Today, I would like to cover 4 aspects of EFT's internals in 4 different articles:
secured comminucation, payload encryption, response caching and file
integrity scanning. These articles are mostly aimed at SuperMod author
and anyone else interested in making modding more secure.
This article will sadly be very technical since there is no other way around it. Hope the article will be enjoyable nonetheless!
Since EFT 0.12.11, there is a new capability: the data from the server is encrypted. For AKI, this is not a problem; they hook deep into EFT's code to grab the data for the server, and up until now the encryption is advisatory, not mandatory. If it ever will become mandatory, AKI has a load of work to do. Luckily I did most of the work beforehand in my research server.
This was an absolute massive pain to get working because EFT's code is a shitshow.
The payload (the data send from the server to the client) has the following properties:
– The data is encrypted using an AES-192 key in CBC mode
– The encrypted data is ZLIB compressed (RFC1950)
AES is an algorithm in which there is a key and a randomized hash (IV, initialization vector) to encrypt the payload. The key itself is easy enough to find within the game's code, but the IV is the annoying part. Since EFT rarely conforms to standards, the IV is not send the normal way. Instead, the first bytes of the payload contains the IV.
Alright, with those requirements in mind, let's write the decryption code!
In this code, _eftKey is the key extracted from the client. Inside Decrypt we grab the IV from the beginning. The rest is standard.
Sadly, this is only the first step. It's the second step I got really stuck on. You see, AES decrypts data in blocks of a fixed size. If the data is smaller than the block, it will insert 0x00 for each non-occupied byte left in the block. This is what we call a zero-bytes tail. These bytes are harmless, normally.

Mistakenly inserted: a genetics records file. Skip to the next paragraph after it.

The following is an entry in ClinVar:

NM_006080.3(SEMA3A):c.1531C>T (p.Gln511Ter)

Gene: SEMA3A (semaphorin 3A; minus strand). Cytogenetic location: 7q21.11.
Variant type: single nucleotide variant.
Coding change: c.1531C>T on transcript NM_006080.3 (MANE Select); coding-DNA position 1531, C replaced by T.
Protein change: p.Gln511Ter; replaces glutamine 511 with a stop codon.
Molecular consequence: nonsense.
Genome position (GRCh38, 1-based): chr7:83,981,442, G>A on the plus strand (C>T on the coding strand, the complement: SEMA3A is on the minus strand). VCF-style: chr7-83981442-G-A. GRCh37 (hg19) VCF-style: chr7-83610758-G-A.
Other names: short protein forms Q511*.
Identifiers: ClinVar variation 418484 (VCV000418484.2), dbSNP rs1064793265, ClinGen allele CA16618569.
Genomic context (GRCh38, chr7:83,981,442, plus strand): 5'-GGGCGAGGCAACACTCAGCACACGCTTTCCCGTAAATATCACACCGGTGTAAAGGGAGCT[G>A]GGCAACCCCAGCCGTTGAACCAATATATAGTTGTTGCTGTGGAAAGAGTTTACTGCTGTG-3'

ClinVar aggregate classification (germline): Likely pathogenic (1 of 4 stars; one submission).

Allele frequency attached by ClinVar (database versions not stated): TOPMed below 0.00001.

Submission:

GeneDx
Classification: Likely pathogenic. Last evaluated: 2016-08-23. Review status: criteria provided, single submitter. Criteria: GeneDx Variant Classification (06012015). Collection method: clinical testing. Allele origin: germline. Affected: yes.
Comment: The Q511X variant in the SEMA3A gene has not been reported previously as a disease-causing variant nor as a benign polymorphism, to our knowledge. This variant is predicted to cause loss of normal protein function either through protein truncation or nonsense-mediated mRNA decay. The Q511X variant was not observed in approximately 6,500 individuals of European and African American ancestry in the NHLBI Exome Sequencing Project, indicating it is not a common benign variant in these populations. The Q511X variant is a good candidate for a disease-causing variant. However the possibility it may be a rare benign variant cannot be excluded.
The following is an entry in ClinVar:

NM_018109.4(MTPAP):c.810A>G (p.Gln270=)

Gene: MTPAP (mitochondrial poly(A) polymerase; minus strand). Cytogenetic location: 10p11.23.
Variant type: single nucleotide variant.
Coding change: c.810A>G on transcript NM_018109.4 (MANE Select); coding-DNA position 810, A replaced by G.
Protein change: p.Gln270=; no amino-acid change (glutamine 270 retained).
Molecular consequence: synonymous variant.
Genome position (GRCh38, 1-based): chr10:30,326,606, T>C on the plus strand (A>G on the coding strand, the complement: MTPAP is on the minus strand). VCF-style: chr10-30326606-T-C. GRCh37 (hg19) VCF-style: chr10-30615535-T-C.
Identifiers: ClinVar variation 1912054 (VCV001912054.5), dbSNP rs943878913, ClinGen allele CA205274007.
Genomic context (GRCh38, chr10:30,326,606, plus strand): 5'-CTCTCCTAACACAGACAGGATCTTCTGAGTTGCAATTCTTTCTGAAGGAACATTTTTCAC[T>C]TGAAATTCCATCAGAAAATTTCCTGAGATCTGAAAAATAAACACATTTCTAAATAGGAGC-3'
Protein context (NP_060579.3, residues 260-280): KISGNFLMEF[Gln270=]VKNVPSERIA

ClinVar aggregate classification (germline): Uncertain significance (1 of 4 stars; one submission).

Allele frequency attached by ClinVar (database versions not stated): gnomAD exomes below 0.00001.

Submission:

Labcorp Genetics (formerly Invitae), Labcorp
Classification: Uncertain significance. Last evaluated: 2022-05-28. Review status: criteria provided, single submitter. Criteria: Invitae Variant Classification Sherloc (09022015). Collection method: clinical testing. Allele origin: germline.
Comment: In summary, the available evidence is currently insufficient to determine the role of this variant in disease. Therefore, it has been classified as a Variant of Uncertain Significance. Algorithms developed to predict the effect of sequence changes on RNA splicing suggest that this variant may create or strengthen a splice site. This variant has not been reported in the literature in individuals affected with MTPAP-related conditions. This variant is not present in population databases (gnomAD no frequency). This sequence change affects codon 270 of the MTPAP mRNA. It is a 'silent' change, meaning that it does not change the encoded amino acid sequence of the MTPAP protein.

BUT NOT TODAY.
EFT uses ComponentAce.Compressions.libs.zlib partially with their own additional code on top for (de)compression. It is a library that can decompress RFC1950 formatted data to it's original form. ZLib is often confused with normal zip files, which generally use gzip or deflate. That's why I specify the standard here. Because EFT managed to use another non-standard method! Attempting to compress the data as deflate or gzip will cause EFT to decompress prematurely, soft-locking the game.
You see, normally it's not a problem that EFT uses zlib. However, remember the zero-bytes tail? It causes componentace's code to hang indefinetly, hard locking the game. EFT is using a non-standard implementation of AES to get rid of these bytes. This was a problem that is very hard to debug.
The fix is the following: force EFT to use my research server's implementation of zlib (de)compression, and remove the zero-bytes tail when decompressing.
In addition, this solves another issue: EFT's (de)compression doesn't support multi-threaded scenarios (which you'll see in the last article of this series), as thing my research server heavily relies on. Attempting to use their code in such a scenario causes buffer overrides, and thus malformed data, which in turn crashes the game.
Getting EFT to use my implementation is simple enough: find the method and override it to use my code
Removing the tail itself is also not too complicated; count from the end of the payload the amount of 0x00 bytes and remove it.
This is not the first time the decompression library from BSG caused grief. At this point, the amount of comments in the code is larger than the actual functionality!
From all the challenges this caused, I hear you wondering:
Was it really worth it?
…and the answer is yes! I've never written encryption code like this before, so there was a lot to learn and get creative with. Overcoming challenges makes one a better person, and more the wiser. The hardest challenge is to keep things organized and readable, especially when the concepts are very technical and often difficult to read.
I am really proud of my solution since the other options are vastly more complex. keeping things simple where it matters is very important.
Why is this important?
Securing a connection over SSL is often not enough to ensure secure comminucation. In order to prevent lowlife hackers from stealing mods, extra security is required. AES encryption is perfect from this. It is really hard to extract without the technical know-how, and conventional tools won't work due to EFT's implementation.